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Toronto Vaughan’s new glass and metal marvel is not your grandmother’s library

Vaughan Public Libraries CEO Margie Singleton sits in one of the new branch’s comfortable, private reading chairs.

Fred Lum/The Globe and Mail

Margie Singleton started working in libraries when she was 15. Her first, in Kingston, was a solid, traditional affair with hushed rooms, watchful librarians and long drawers filled with cards cataloging the books by title, subject and author.

Forty-four years later, she is about to preside over the opening of a new library that would have startled her younger self. The Vaughan Civic Centre Resource Library on Major Mackenzie Drive is the latest in library technology and design. Designed by Toronto's ZAS Architects, it is all glass and metal on the outside, all light and space on the inside. Like the new Fort York and Scarborough Civic Centre branches of the Toronto Public Library, this one throws open the doors and lets the sun shine in.

Ms. Singleton, who is chief executive of the library system in Vaughan, the sprawling suburban municipality north of Toronto, beams at the idea of introducing the $15-million marvel to the public at the official opening on Saturday. It has been open to visitors since May, but she says many people still drive by and say, "What is that? No one would think it's a library."

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The library's sweeping, curving walls were inspired by the roller coasters at the nearby Canada's Wonderland theme park. At its centre is an open-air courtyard with a spreading maple tree.

The open, airy spaces inside are designed to be casual and flexible. Librarians don't stand guard behind circulation or reference desks any more. They roam around, ready to help, with lanyards around their necks to identify them. Books are displayed in the front lobby the way they would be at a big-box bookstore, a "merchandising" approach designed to draw people in. A staffer even visited a local Chapters to take measurements of the book-display racks so the library could copy them. Ms. Singleton isn't afraid to borrow.

In place of the rows and rows of desktop-computer screens found in some modern libraries, this one has a station that lends out iPads and laptops for use on the premises. Like a coffee bar, the building has lots of plug-in points where people can charge their devices. It has a coffee bar, in fact, offering a variety of exquisitely healthy snacks.

Today's libraries bill themselves as places of collaboration and creation as well as learning. It tickles Ms. Singleton that an elderly man comes in to paint, on a canvas he sets on one of the library tables. If he happens to spill some paint on the carpet, well, the library will just clean it up.

As a handout puts it, the building's "dynamic, multifunctional spaces embody the library's transformation, from a place of solitude and reflection to one of social connection and creative discovery."

Architect Paul Stevens says his firm set out to create a building that doesn't take itself too seriously. It even has a pet milk snake in an aquarium for kids to watch and pet. A bit of a slacker, it's named The Dude.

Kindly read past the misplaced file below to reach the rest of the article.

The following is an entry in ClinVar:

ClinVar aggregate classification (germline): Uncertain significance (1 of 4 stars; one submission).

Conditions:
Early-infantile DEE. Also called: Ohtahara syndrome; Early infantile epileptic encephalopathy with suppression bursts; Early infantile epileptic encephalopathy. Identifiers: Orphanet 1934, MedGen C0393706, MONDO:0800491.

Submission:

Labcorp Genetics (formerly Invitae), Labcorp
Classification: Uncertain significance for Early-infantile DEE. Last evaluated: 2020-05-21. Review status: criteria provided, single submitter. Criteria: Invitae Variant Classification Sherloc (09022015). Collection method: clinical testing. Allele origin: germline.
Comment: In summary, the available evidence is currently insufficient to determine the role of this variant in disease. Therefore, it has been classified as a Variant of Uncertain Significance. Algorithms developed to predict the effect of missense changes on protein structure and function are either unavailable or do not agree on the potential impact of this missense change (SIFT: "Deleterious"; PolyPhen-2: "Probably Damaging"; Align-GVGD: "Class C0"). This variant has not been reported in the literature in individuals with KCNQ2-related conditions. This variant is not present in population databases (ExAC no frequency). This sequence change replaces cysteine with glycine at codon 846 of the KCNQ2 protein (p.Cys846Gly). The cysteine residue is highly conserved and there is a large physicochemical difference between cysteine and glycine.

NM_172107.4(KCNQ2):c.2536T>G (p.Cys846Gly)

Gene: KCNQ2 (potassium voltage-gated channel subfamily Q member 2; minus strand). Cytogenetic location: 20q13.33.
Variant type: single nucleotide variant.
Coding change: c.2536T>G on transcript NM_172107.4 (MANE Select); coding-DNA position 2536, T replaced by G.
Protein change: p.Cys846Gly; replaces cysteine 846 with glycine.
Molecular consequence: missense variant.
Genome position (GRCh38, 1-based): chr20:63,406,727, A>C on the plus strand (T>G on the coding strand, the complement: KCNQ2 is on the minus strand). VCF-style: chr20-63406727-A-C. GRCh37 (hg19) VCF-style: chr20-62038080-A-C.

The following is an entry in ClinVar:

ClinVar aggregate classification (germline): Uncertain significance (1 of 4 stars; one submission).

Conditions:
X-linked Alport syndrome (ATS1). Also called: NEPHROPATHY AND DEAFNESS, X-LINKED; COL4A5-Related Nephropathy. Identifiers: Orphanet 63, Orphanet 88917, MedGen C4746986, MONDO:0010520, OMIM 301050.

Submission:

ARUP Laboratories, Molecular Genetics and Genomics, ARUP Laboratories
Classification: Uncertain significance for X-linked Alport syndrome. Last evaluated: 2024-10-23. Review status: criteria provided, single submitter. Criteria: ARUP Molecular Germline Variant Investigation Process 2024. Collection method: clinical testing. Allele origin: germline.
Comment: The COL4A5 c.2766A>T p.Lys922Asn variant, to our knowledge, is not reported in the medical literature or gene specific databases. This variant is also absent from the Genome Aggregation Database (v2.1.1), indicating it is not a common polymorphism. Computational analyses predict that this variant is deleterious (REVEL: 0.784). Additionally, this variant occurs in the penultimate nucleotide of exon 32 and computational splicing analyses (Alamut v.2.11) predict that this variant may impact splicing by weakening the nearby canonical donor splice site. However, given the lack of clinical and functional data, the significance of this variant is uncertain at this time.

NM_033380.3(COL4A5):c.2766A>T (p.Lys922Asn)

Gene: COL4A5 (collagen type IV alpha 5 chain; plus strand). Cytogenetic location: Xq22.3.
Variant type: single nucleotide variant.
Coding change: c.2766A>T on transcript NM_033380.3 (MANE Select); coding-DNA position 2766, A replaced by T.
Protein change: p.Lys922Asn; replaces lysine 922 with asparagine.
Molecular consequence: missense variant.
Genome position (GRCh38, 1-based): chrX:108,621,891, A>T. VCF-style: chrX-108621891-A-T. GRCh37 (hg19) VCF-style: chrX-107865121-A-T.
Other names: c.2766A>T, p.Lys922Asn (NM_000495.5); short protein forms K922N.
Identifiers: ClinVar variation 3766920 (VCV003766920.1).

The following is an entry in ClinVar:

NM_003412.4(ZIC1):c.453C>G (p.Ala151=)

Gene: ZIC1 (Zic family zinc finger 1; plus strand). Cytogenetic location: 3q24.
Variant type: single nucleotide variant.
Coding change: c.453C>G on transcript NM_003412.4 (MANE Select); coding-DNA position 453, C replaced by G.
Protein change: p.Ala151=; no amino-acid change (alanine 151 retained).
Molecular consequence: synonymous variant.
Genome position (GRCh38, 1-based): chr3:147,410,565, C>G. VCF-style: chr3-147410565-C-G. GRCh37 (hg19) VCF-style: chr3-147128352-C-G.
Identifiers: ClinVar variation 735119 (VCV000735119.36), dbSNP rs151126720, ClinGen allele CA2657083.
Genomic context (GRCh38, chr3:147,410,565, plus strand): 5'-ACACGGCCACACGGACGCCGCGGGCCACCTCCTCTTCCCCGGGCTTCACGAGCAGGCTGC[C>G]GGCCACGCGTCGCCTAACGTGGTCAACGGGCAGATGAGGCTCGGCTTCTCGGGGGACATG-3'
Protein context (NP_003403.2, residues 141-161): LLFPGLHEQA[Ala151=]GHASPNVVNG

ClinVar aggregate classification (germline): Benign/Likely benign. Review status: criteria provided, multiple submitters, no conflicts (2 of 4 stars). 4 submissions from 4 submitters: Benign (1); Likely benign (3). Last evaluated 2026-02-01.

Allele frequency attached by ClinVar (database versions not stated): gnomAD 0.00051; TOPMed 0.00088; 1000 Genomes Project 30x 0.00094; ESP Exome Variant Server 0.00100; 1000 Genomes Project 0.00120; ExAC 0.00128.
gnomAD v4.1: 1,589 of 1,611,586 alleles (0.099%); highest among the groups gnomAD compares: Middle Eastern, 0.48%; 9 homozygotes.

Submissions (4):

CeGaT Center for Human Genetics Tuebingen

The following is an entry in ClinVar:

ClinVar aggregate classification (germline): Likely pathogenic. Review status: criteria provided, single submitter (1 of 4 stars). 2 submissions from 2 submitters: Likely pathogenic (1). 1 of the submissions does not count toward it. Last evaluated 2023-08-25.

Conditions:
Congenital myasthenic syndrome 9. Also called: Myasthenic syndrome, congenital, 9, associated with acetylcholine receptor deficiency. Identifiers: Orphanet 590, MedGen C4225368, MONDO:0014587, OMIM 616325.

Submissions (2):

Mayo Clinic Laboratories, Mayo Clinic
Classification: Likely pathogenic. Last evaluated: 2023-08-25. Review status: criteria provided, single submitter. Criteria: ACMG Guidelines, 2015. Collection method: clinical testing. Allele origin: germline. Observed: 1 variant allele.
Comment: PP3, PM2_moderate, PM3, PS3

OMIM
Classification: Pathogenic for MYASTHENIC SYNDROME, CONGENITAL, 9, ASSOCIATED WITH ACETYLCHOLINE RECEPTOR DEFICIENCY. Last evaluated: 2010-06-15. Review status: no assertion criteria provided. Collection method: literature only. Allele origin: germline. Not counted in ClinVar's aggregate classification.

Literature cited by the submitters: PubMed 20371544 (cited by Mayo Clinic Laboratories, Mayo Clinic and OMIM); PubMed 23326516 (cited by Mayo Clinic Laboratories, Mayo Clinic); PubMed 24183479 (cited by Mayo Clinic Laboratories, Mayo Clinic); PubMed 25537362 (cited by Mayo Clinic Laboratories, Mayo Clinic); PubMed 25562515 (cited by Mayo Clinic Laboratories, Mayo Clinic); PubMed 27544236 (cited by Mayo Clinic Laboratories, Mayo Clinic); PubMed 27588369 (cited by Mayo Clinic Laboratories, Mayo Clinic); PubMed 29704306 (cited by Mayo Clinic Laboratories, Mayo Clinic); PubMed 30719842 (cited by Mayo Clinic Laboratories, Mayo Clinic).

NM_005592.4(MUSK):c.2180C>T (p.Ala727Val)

The library's media room boasts a video studio with cameras nicknamed Dash, Big Boy and Sophia Loren. Patrons can shoot and edit films, take still photographs and practice their DJ skills on a turntable machine.

Four two-person meeting rooms and four group rooms offer space where people can talk without bothering the readers nearby. In the big, open study room, everything is on wheels – tables, chairs, shelving – so it can be cleared for larger gatherings.

But even in this super-modern, right-up-to-date, digital-ready palace, books are still the main attraction. "We tend to highlight the cool things, but our core business is still exceptionally strong," says Ms. Singleton. "Our business – our biggest business – is books. Nothing wrong with that. We're proud of that."

Though patrons search for books online, check out their book electronically at self-serve kiosks and return their books through a scanner that prepares them for shelving, they still cherish these relics of the ink-and-paper age.

Even with all the other things on offer, from video games to DVDs, even with all the world's knowledge a click or a touch away on one screen or another, books, lovely books, still have their old magic. Vaughan's clever librarians like to display them cover out, and they face visitors at every turn: books on wellness, books on fashion and style, books on the Wonders of the World, books on learning foreign languages, books on "prophecies, predictions and premonitions," children's picture books, junior graphic novels, books on making the most of retirement.

The new library has no less than 54,813 books under its roof and, altogether, Vaughan's libraries hold 448,802. E-books and e-audiobooks still account for just 1.8 per cent of the system's total circulation.

The brilliant design of the new library may pull people in and encourage them to stay, the technology may entice them to create and the meeting spaces to collaborate, but, even in the year 2016, lots of people still come to libraries just for the love of books.

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